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  5. "Αυτή τρέχει σαν σκύλος."

"Αυτή τρέχει σαν σκύλος."

Translation:She runs like a dog.

September 6, 2016



Is that a real Greek expression? If so, is it good or bad? In English it is bad.


You don't think dogs run nicely? :(


As far as I know its not a real greek expression. hahaha


Why is the indefinite article omited?


The indefinite article is actually omitted because the meaning of this sentence is a general one. She runs like a dog would in general, like any dog would. For more info about the article omission, check the Indefinite Article Omission that's under the tips and notes here https://www.duolingo.com/skill/el/Basics-2


For some reason, the Ancient Greek conjunction from where it comes, ὡσάν ('as if it were') usually omits the article too when it refers to person, so probably the usage has extended in Modern Greek.


I don't know if I'm correct, but I think after σαν you should use accusative, so αυτή τρέχει σαν σκύλο


Is there any difference between σαν and όπως?


Yes; they are a different part of speech.

σαν is a preposition, so it stands before a noun or noun phrase ("like a bird", "like you"), while όπως is a conjunction, so it stands before a clause that can include a verb ("as you know", "as she told me").


Αυτή τρέχει σαν σκύλος include a verb ''τρέχει''. Αυτή τρέχει όπως ένα σκύλος it is also correct? Κίτρινο όπως ένα λεμόνι doesn't include any verb ... So Κίτρινο σαν ένα λεμόνι it's correct also? ...or is it something i still don't understand!


I don't think that Αυτή τρέχει όπως ένα σκύλος is correct because there is no verb.

Αυτή τρέχει όπως τρέχει ένας σκύλος could work, though.


My greek friends just told me that this is wrong. You can say Αυτή τρέχει όπως ένα σκύλος. And your second sentence sounds weird.


As a native speaker, I must say I agree with Mizinamo.

Όπως is translated to as, like, such as or however, but it is more commnly used with a verb.

Κάν'το όπως θέλεις. - Do it however you like.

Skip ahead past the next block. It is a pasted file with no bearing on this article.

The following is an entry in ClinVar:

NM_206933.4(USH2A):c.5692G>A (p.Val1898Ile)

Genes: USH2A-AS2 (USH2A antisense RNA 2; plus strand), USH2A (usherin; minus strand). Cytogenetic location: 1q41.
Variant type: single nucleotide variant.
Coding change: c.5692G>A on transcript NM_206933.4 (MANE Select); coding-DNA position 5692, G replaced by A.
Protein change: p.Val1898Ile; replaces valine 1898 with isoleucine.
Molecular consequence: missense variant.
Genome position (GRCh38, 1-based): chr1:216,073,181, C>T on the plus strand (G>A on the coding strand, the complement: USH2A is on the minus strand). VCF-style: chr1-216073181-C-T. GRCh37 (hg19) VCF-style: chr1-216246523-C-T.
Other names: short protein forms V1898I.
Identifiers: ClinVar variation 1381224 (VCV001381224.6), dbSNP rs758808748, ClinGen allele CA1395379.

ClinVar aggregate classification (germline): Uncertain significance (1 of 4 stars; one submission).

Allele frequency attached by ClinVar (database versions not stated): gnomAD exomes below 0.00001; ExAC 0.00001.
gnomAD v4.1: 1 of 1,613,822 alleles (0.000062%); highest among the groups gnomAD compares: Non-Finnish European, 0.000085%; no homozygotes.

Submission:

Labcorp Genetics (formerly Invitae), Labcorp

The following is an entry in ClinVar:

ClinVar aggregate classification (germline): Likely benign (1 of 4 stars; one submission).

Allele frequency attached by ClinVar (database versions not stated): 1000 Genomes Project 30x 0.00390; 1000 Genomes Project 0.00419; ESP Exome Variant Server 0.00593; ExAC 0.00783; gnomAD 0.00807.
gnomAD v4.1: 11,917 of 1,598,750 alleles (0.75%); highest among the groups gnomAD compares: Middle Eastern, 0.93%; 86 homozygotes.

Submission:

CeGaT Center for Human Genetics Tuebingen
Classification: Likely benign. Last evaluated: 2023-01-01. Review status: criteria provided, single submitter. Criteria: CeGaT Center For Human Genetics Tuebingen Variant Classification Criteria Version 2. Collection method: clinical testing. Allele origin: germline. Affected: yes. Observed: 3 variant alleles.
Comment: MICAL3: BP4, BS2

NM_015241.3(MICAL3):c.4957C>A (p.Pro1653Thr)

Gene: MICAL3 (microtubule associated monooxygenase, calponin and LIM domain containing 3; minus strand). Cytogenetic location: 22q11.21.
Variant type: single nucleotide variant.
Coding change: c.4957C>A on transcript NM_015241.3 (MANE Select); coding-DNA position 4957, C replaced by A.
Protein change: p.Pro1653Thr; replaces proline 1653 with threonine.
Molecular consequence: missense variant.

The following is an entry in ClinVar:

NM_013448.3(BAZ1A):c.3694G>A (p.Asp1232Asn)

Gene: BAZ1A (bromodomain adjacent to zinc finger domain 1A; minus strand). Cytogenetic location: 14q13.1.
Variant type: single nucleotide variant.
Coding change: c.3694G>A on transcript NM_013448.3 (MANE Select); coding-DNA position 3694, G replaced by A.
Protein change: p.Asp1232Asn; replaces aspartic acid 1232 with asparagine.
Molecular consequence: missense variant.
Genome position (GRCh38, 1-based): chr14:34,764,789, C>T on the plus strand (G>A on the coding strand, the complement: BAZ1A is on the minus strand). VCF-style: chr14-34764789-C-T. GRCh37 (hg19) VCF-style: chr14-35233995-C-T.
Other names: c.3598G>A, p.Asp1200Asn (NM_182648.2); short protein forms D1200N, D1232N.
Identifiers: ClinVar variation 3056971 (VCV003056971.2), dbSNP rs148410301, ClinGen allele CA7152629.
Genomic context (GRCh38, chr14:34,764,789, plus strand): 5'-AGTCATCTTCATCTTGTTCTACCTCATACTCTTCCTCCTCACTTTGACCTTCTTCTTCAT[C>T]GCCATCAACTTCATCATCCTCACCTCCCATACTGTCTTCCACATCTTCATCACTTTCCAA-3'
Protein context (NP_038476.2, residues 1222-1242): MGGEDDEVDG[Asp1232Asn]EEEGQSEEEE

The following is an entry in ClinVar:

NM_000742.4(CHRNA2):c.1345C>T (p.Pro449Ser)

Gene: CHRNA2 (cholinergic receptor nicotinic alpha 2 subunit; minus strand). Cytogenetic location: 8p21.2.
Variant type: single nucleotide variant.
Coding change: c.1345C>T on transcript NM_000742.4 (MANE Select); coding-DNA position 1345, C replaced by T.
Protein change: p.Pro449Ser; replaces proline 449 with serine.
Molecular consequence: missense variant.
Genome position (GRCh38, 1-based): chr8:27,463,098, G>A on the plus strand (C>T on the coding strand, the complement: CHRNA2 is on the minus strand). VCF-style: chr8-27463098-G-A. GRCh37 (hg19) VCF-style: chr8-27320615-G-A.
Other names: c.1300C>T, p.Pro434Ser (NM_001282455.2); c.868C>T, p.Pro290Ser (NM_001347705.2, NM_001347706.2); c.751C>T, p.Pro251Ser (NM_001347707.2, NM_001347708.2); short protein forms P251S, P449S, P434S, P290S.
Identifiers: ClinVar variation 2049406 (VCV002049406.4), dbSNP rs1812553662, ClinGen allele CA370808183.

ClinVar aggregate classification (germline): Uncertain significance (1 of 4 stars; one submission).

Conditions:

Όπως...; - Such as?

Όπως βλέπεις, είναι πολύ μικρό - As you see, it's very small.

Even when it is not used with a verb, it is usually followed by something that makes the subject distinct rather than general (like the one with ένας σκύλος, where it could be any dog).

Κάν'το όπως αυτός - Do it like him.

Κάν'το όπως η δασκάλα - Do it like the teacher.

Even in this case

Don't behave the way he does - Μην συμπεριφέρεσαι όπως συμπεριφέρεται αυτός.


Could also the difference be in that σαν compares the quality of the entities being compared, while όπως compares the quantity?

I mean, in the example Κίτρινο όπως ένα λεμονη you might mean that something is yellow but to a degree (quantity) similar to that of a lemon. Or maybe Το αγόρι είναι κόκκινο όπως μία ντομάτα to mean that the boy is almost (quantity) as red as a tomato (after he ran or he is embarrassed, maybe).

Meanwhile, I could say Αυτή τρέχει σαν ένα άλογο/μία χελώνα to mean that she runs like a horse (fast) or like a turtle (slow), indicating quality.

Perhaps even both? Αυτός τρώει όπως/σαν ένας σκύλος to mean that he eats as much as a dog eats (quantity) or in the way a dog eats (quality).

I really would like to hear some feedback haha since in Spanish we can make those kinds of comparisons but with the same preposition, but I don't know if it's the same in Greek


It's better to use "σαν" with in similes. (+This sentence is rather some sort of expression). "Όπως" would make the sentence sound more "rational", namely her momevent mechanism would resemble that of a dog.


Could it also be "She runs AS a dog"?

  • 113

No, because that would mean she is a dog. As or like


learned in greek lesson that σαν + αιτιατική & όπως + ονοματική, so should it not be σαν σκύλο?

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